Unlike those who believe our democracy is under existential threat, I don’t think so. The guardians of the Bill of Rights are ensconced in their federal courtrooms and not going anywhere.
But the political field is fertile, you could say fecund, for a new set of political representatives. A sign of that great opportunity can be seen in the recent retirements of two stalwart Republican congressmen in California, Darrell Issa in Oceanside and Ed Royce in Orange County.
Friends of mine guessed that they could not stomach their own party in the age of Trump, but I strongly suspect they saw their fate in the numbers. A whole lot of voters in California can’t wait to get at anybody vaguely associated with the president.
The Latin-ward shift of Orange County does not help Royce and the same might be true for Issa. So the time is ripe for change.
The question is – and it is a huge question – are the Democrats capable of taking advantage of the shifting political terrain. On that, I am doubtful.
The party has not reformed itself after losing control of both houses of Congress and more than 800 seats in local legislatures over the last decade. The current leaders are part of the same old hierarchy that knows mostly how to lose elections.
I look at the European democracies that come from the same root as ours, and I see that when a party takes a shellacking anywhere close to what the Democrats have taken – that party revolutionizes its leadership. And they tactically adjust their platform.
The Democrats, ossified, have done neither. The same hierarchy remains in place and their policy planks have not shifted.
The one big thing the Democratic leaders have accomplished in the Trump presidency – unable to stop tax legislation favoring the wealthy, unable to have any voice in judicial appointments – is to drive out one of their own senators who was too free with his hands.
As a result, the Minnesota senate seat is now a wide open special election, in a state that is pretty evenly split between the two parties. In other words, the Democrats on their own may have managed to flip one of their senate seats.
It bears remembering that a majority of white women voted for Trump and that they are one of the groups whose support has remained most firm, moving only 3 points against him since the election, according to a recent poll by the New York Times.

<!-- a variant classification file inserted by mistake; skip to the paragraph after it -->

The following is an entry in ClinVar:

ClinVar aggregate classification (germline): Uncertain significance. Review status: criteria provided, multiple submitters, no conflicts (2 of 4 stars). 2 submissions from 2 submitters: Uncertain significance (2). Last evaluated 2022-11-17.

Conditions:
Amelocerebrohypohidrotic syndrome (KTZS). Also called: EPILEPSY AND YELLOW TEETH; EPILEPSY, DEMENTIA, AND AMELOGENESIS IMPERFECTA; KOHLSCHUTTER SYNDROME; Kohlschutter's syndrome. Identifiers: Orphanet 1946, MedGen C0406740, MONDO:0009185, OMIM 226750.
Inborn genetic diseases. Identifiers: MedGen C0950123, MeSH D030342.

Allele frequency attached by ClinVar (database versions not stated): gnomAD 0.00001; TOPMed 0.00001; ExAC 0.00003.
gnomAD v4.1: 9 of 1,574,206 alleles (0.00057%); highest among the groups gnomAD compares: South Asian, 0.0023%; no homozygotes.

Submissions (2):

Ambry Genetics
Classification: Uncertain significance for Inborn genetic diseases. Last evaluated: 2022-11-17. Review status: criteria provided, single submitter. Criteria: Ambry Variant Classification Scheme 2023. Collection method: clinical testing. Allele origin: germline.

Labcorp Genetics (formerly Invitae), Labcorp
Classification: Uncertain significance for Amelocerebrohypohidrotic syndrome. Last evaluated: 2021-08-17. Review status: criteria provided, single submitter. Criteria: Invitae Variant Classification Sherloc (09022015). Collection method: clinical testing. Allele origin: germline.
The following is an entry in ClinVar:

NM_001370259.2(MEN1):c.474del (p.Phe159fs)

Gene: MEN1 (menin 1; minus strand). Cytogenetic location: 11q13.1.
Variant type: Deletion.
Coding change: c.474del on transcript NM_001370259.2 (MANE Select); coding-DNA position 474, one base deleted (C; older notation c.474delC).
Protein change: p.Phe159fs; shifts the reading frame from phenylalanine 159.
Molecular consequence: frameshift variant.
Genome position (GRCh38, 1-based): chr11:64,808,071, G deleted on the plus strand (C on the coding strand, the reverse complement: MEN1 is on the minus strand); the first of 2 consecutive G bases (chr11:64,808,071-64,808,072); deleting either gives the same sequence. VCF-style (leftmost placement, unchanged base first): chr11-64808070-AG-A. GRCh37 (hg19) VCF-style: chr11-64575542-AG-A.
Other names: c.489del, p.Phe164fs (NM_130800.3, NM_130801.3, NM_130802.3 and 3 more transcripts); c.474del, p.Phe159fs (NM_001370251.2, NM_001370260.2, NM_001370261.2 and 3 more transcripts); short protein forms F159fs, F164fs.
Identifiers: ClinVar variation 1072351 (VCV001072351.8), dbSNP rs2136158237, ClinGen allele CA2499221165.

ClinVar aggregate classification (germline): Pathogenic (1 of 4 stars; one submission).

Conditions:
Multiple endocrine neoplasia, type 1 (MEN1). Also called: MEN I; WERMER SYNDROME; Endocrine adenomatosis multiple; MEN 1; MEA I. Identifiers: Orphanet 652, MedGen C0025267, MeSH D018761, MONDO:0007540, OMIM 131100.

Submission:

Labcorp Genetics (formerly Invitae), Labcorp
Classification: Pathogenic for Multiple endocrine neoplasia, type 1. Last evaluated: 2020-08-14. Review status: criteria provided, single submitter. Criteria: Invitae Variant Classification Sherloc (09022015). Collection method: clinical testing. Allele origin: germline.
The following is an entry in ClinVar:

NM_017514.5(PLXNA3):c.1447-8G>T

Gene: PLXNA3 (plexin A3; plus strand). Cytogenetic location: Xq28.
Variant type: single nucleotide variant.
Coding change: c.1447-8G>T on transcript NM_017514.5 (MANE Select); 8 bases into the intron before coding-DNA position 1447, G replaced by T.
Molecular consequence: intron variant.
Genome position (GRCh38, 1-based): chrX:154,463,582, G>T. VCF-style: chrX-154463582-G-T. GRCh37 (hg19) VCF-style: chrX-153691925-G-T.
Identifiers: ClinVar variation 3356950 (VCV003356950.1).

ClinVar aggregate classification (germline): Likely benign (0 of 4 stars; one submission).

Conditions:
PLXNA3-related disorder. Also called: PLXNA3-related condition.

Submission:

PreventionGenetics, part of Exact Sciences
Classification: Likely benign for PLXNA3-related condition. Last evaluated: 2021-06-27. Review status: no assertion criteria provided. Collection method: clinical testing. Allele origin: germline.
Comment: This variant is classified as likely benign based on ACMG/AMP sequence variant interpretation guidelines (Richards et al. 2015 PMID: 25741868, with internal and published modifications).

But along with a locked-in leadership, Democratic tactics also remain immutable. They continue with an agenda of minority and feminist grievances. As a result, they are being outmaneuvered by their opponents.
The Dreamers immigration issue is a good example.
The Democrats have the economic fairness issue sitting on a platter, with a big majority of Americans believing the recent tax legislation favored the rich. They have the chance to breathe life back into their old form as the party representing working men and women.
Instead, they are going out on a limb for immigration. In fact, they appear to be considering shutting down the government over that issue.
They have maneuvered their own buttocks into a position where their opponents can flog them with the question of whether they can be entrusted with running the government and with illegal immigration – all at the same time.
I don’t think Trump blowing up the Dreamer deal was an impetuous mistake. It was a conscious strategy after he was warned by conservative allies that his supporters would reject it.
Letting the issue of his profane comments linger for a few days while it dominated news coverage, and then, almost as if toying with his opponents, halfheartedly denying them, served his overall strategy by keeping immigration at the forefront.
And the Democrats are now barreling into a showdown they cannot win.
I talked with a Courthouse News employee who voted for Trump and asked if she still supported him. She hesitated, saying he needed to learn when to keep his mouth shut and stay off Twitter. But on the issue of immigration, she said, “This country has a problem.”
The Democrats have let the issue of economic fairness wither from inattention while they bet the paycheck on sexual harassment and immigration, issues that do not move a majority of voters.
They need new leadership. Or they will blow the greatest political opportunity in a generation.